She is from Hong Kong, yes — but, when I spoke to her earlier this week, she was in Geneva, where she had testified before the U.N. Human Rights Council (at the invitation of UN Watch, an invaluable organization, an NGO accredited at the U.N.). She is Tanya Chan, a legislator and democracy leader in Hong Kong. Our Q&A podcast is here.
Chan is a native of Hong Kong. I asked her a personal question: “Do you feel like a Hong Konger, or like a Chinese woman, or some blend?” Like a Hong Konger, is the answer. I asked her about the democracy movement in Hong Kong: What is its current mood? What does it want? Is what it wants obtainable? For that matter, who calls the shots in Hong Kong: the local government — we keep seeing the face of Carrie Lam — or the Party rulers in Beijing?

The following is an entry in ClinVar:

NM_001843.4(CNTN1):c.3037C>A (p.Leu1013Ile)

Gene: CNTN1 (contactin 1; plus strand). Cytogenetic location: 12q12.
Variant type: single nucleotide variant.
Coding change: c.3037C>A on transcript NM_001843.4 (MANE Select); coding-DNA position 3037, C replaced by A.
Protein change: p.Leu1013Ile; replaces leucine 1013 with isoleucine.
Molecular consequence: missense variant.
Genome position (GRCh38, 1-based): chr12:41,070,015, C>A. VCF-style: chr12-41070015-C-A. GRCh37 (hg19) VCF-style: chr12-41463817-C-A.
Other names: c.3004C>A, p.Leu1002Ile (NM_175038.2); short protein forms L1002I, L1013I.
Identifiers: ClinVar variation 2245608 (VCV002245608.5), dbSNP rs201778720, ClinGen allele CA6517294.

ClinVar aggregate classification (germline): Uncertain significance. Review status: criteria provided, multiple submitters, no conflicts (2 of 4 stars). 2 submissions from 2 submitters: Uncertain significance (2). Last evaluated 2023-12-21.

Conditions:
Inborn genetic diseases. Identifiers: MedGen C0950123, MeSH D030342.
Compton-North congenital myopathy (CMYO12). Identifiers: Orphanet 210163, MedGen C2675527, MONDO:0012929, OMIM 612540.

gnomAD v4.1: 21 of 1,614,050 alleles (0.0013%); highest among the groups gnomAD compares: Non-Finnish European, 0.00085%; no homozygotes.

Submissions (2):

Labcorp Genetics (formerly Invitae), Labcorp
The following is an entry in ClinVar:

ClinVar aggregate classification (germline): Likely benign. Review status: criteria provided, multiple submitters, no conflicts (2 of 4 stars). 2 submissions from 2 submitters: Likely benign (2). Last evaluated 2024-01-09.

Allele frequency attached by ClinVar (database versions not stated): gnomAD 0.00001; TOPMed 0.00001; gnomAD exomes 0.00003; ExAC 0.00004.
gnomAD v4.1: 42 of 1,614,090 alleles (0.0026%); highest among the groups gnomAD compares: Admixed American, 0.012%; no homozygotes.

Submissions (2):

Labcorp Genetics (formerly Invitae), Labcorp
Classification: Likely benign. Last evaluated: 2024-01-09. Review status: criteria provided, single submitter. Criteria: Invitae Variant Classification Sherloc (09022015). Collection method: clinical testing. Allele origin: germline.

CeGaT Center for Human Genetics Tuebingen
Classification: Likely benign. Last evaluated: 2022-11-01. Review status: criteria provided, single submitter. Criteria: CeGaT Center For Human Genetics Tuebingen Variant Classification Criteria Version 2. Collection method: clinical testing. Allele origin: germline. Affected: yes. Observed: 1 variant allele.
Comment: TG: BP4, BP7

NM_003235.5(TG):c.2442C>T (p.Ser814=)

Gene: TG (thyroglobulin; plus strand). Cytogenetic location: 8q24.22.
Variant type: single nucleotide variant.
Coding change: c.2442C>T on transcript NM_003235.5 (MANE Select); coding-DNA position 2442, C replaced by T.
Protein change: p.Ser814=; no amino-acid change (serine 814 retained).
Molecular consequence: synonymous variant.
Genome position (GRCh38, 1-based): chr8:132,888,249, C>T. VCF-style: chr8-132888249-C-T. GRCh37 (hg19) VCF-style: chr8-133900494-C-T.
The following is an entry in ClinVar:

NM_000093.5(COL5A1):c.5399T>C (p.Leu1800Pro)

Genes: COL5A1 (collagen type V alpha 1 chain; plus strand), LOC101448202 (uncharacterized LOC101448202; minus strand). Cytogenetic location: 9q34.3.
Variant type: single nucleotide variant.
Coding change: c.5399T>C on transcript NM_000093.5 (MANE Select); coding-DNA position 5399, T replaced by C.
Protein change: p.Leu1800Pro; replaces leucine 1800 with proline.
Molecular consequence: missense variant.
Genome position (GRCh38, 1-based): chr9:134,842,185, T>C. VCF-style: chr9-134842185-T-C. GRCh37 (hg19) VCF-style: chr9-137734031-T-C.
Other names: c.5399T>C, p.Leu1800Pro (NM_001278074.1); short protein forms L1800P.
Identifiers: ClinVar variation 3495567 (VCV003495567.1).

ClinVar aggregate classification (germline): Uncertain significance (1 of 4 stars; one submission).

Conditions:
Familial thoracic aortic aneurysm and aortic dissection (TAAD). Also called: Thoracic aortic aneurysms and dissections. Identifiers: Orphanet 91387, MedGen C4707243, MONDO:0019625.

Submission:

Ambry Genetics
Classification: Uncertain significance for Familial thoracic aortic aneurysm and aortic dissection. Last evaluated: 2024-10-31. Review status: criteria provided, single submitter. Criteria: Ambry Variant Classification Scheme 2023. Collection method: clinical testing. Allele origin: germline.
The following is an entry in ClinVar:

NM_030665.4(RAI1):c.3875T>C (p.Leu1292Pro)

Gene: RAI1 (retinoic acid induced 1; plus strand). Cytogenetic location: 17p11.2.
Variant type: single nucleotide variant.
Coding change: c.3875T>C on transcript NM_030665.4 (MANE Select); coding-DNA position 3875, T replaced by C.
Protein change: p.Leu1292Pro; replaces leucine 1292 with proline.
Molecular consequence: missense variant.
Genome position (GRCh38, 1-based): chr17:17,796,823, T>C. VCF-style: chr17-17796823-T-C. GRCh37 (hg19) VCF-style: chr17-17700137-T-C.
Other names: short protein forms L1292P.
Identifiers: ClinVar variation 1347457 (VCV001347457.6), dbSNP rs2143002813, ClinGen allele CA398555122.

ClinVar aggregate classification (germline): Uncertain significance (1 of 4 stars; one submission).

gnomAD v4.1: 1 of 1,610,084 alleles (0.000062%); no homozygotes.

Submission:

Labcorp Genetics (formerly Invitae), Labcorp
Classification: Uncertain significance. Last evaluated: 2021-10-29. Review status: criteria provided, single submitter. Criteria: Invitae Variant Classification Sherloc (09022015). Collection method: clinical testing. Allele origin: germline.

What about police brutality? (Every day, there are horrific reports, often accompanied by videos.) What about the presence of American flags on the streets? Are there saboteurs — people inserted into the democracy movement by the Party?
There is a lot to discuss, and Tanya Chan answers clearly, succinctly — even sweetly. She knows a lot. She has been in this city, and in this fight — this struggle, if you will — for a long time.
Earlier this year, she was sentenced to prison, owing to her support for Hong Kong rights. Her sentence was suspended, however. She had undergone a medical examination, in order to reassure her mother that she would be all right in prison — that she would survive the experience. Doctors discovered a brain tumor. She was operated on. She says she has made a full recovery.
I think you will enjoy meeting and listening to Tanya Chan, as I did. Again, the podcast is here.